SYSK 213: Curious to Know How C# lock Keyword is Actually Implemented? Then read on…


We know that C# keywords are simply programming language (in this case, C#) lingo that map into the .NET framework types, objects, etc.  So, what does the ‘lock’ keyword map to?  Through the simple use of ildasm tool, you can see that the lock keyword ends up being a call to System.Threading.Monitor.Enter/Exit.  Consider the following simple code snippet:


 


object someObject = new object();


. . .


private void button1_Click(object sender, EventArgs e)


{


    lock(someObject)


    {


        // Your code here


    }   


}


 


In IL, it’s represented by the following instruction set:


 


.method private hidebysig instance void  button1_Click(object sender, class [mscorlib]System.EventArgs e) cil managed


{


  // Code size       29 (0x1d)


  .maxstack  2


  .locals init ([0] object CS$2$0000)


  IL_0000:  nop


  IL_0001:  ldarg.0


  IL_0002:  ldfld      object WindowsApplication1.Form1::someObject


  IL_0007:  dup


  IL_0008:  stloc.0


  IL_0009:  call       void [mscorlib]System.Threading.Monitor::Enter(object)


  IL_000e:  nop


  .try


  {


    IL_000f:  nop


    IL_0010:  nop


    IL_0011:  leave.s    IL_001b


  }  // end .try


  finally


  {


    IL_0013:  ldloc.0


    IL_0014:  call       void [mscorlib]System.Threading.Monitor::Exit(object)


    IL_0019:  nop


    IL_001a:  endfinally


  }  // end handler


  IL_001b:  nop


  IL_001c:  ret


} // end of method Form1::button1_Click


 


 


Now consider the following:


 


private void button1_Click(object sender, EventArgs e)


{


    System.Threading.Monitor.Enter(someObject);


 


    try


    {


        // Your code here


    }


    finally


    {


        System.Threading.Monitor.Exit(someObject);


    }


}


 


The resulting IL is almost identical to the one produced by the lock keyword:


 


.method private hidebysig instance void  button1_Click(object sender, class [mscorlib]System.EventArgs e) cil managed


{


  // Code size       34 (0x22)


  .maxstack  1


  IL_0000:  nop


  IL_0001:  ldarg.0


  IL_0002:  ldfld      object WindowsApplication1.Form1::someObject


  IL_0007:  call       void [mscorlib]System.Threading.Monitor::Enter(object)


  IL_000c:  nop


  .try


  {


    IL_000d:  nop


    IL_000e:  nop


    IL_000f:  leave.s    IL_0020


  }  // end .try


  finally


  {


    IL_0011:  nop


    IL_0012:  ldarg.0


    IL_0013:  ldfld      object WindowsApplication1.Form1::someObject


    IL_0018:  call       void [mscorlib]System.Threading.Monitor::Exit(object)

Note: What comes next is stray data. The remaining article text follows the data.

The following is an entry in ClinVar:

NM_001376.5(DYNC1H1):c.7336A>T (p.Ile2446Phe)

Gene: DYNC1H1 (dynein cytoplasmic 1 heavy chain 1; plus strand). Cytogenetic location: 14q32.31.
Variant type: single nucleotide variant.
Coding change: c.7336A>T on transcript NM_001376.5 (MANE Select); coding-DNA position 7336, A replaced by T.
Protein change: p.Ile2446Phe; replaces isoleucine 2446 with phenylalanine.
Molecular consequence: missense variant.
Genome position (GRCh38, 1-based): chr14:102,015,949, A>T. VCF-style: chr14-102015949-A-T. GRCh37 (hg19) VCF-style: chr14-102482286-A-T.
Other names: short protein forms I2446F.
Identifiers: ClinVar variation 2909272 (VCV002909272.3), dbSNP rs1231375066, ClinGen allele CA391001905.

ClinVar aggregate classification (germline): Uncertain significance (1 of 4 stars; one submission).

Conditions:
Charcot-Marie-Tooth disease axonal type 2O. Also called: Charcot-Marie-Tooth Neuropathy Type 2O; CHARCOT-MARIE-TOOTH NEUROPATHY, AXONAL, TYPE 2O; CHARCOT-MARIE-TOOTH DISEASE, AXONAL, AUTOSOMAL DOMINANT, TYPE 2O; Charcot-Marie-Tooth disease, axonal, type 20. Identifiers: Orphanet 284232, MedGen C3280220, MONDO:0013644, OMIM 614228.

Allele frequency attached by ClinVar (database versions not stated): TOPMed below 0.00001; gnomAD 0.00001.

IL_001d:  nop


    IL_001e:  nop


    IL_001f:  endfinally


  }  // end handler


  IL_0020:  nop


  IL_0021:  ret


} // end of method Form1::button1_Click


 


 

Comments (4)

  1. Peter Ritchie says:

    Some of your more observant readers will notice that Monitor.Enter(Object) is used, and not Monitor.TryEnter(Object, TimeSpan) (or similar). Which means, the lock keyword has no timeout and has the potential for deadlock. If you want to timeout on the lock you have to explicitly use Monitor.TryEnter instead of lock.

  2. irenak says:

    I agree with you that the best practice is to use Monitor.TryEnter, so your code has a chance to handle deadlock conditions.  But this post was merely an attempt to look undercover of the lock keyword, which, from what I can see, is using Monitor.Enter, not TryEnter.

  3. It’s just mean to say “almost identical” without calling out what the differences actually are 😉 (and why, presumably, they’re irrelevant).

    Also, unrelated to your point but I just noticed it and I’m curious. Why do both versions produce so many nops in the resulting IL? I always assumed nops were a rarity – only needed if for example you needed to jump to a point where there’s no actual code. But in this case there seems to be an almost 50/50 nop-to-code ratio…

  4. irenak says:

    The reason for such large percentage of NOPs in the code above is because the source code has no real logic, and has branches (if statements that result in a jump instruction).  To my knowledge, if your code has no effect, it results in NOP.  Also, NOPs are most commonly used for timing purposes, to force memory alignment, to prevent instructions on pipelined processor from being processed in the wrong order, to name a few.  With branching, the processor cannot tell in advance whether it should process the next instruction or not… thus NOP.  On Intel x86 CPU family are, the NOP results in 3 clock cycles.